PhD Proposal by Christian Struebing

Event Details
  • Date/Time:
    • Monday November 5, 2018 - Tuesday November 6, 2018
      1:00 pm - 2:59 pm
  • Location: MRDC 3515
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Summary Sentence: “Design, Synthesis, Characterization, and Application of Rare-Earth Doped Glass and Glass-Ceramic Scintillators

Full Summary: No summary paragraph submitted.





Under the provisions of the regulations for the degree



on Monday, November 5, 2018

1:00 PM

in MRDC 3515


will be held the






Christian Struebing


“Design, Synthesis, Characterization, and Application of Rare-Earth Doped Glass and Glass-Ceramic Scintillators”


Committee Members:


Prof. Zhitao Kang, Advisor, GTRI/MSE

Prof. Emeritus Christopher Summers, Advisor, MSE

Prof. Zhiqun Lin, MSE

Prof. Jason Nadler, GTRI

Brent Wagner, Ph.D., GTRI




Single crystal scintillators have long been the primary candidates in gamma radiation detectors due to their high luminescent efficiency and single digit energy resolutions. However, there are several downsides to the use of single crystal scintillators. Due to the nature of single crystals the production of these scintillators is incredibly time-consuming and often requires expensive precursor materials. The end product also suffers from severe vulnerabilities to mechanical shock and high temperatures. Many of the best performing scintillators (NaI:Tl) are hygroscopic and require protective housing that further increases production expenses and the space required in the detector setup. Industries have been searching for lower cost alternatives to single crystal scintillators to reduce the overall cost of radiation detectors in order to make then more practical to implement in portable devices. 


Glass scintillators have drawn attention for their low production cost, scalability, and ease of shaping. The glass matrix self-encapsulates the material which avoids the issue of hygroscopicity even when utilizing bromides in the composition. The primary issue with glass scintillators in the past has been the low luminescent efficiency stemming from the inherent disorder in the glass structure. This downside can be mitigated through increases in density, harnessing innate energy transfer capabilities of constituent materials, as well as through production of glass ceramics from the glass composition. Glass ceramics combine the robust mechanical, thermal, and self-encapsulating capabilities of glass with the high luminescent efficiency of crystalline nanoparticles by precipitating nano-sized crystals within the glass matrix.  This study will approach the field of glass and glass ceramic based scintillator with rare-earth rich, high density compositions modeled after known crystal systems in order to produce a glass ceramic with competitive energy resolution to single crystal scintillators.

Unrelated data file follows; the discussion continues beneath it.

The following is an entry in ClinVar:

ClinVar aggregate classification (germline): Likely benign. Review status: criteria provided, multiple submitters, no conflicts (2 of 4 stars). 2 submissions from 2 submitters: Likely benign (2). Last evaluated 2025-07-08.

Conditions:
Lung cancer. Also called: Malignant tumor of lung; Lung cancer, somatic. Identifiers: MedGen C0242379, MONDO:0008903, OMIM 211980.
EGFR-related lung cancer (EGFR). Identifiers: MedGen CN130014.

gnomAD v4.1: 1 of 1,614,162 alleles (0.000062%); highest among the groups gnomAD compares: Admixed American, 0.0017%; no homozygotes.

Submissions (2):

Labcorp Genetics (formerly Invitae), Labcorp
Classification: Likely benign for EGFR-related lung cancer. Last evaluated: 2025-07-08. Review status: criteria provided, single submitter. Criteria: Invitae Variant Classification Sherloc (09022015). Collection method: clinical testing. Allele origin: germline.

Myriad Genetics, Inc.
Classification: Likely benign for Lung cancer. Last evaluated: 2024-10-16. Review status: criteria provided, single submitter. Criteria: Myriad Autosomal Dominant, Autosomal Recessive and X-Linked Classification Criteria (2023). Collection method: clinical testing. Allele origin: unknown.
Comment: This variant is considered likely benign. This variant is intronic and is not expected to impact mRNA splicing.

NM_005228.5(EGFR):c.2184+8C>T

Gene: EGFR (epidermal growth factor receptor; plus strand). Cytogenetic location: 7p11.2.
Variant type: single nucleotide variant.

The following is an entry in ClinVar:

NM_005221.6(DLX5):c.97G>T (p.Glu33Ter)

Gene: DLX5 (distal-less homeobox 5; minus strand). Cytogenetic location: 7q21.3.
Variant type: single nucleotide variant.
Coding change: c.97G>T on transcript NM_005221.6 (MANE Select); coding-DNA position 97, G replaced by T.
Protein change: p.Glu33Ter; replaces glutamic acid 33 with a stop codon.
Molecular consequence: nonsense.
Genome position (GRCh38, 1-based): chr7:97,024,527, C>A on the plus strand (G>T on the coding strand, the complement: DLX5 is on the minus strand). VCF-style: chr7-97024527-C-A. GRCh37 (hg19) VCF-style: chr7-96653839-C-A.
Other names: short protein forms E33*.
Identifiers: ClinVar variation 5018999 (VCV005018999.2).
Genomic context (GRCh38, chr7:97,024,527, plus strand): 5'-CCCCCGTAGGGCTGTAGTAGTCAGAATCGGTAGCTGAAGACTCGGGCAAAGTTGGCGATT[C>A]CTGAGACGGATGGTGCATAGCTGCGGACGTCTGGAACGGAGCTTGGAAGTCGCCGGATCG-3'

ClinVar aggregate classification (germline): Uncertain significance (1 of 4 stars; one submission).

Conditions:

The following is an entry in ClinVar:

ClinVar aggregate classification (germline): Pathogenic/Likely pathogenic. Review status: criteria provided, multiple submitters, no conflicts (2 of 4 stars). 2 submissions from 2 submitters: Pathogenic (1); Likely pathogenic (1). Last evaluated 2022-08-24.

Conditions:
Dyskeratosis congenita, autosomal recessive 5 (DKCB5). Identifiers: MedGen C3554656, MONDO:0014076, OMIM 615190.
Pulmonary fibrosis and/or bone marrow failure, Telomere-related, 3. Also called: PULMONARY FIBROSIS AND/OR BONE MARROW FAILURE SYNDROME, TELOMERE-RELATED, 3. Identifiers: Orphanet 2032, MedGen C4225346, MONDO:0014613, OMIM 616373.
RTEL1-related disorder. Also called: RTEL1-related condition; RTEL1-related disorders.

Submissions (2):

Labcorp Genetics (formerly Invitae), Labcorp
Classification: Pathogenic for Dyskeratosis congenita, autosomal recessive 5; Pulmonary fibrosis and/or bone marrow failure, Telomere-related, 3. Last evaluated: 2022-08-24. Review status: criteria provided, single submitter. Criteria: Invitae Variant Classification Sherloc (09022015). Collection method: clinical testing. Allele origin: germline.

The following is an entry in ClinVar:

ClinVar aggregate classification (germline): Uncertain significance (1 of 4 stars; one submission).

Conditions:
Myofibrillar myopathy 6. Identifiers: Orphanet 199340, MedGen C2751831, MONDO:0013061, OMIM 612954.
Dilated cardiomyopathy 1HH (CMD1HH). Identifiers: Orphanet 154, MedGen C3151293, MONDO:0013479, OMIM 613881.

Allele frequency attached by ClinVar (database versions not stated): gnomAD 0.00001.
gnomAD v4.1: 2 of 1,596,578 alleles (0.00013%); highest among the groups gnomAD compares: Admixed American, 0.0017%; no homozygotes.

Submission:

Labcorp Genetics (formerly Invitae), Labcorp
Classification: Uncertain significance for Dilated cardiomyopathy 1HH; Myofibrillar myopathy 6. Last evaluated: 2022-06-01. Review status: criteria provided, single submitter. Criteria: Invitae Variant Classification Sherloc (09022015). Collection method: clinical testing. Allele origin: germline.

Preliminary investigation has resulted in several peer reviewed publications looking at compositions based on LaBGeO5, GdBGeO5, LiGdSiO4, and CaF2 crystal systems. From the investigation into the LaBGeO5 and GdBGeO5 compositions we have demonstrated that high rare-earth content and the energy transfer capabilities of Gd3+ ions can improve the light output of a glass threefold. The CaF2 composition has demonstrated the power of nucleating a crystalline phase within the glass leading to an increase of the light output by a factor of 46. The LiGdSiO4 investigation further demonstrated the effectiveness of high rare-earth content and the benefit of a low phonon energy environment, leading to our production of what appears to be the best performing glass scintillator composition that has been reported to date. Further improvement in the glass ceramics is projected through compositional tuning to encourage nanocrystallite production in our best performing system and increasing batch size for proof of concept of commercial production.

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In Campus Calendar

Graduate Studies

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Faculty/Staff, Public, Graduate students, Undergraduate students
Phd proposal
  • Created By: Tatianna Richardson
  • Workflow Status: Published
  • Created On: Oct 22, 2018 - 1:58pm
  • Last Updated: Nov 5, 2018 - 10:50am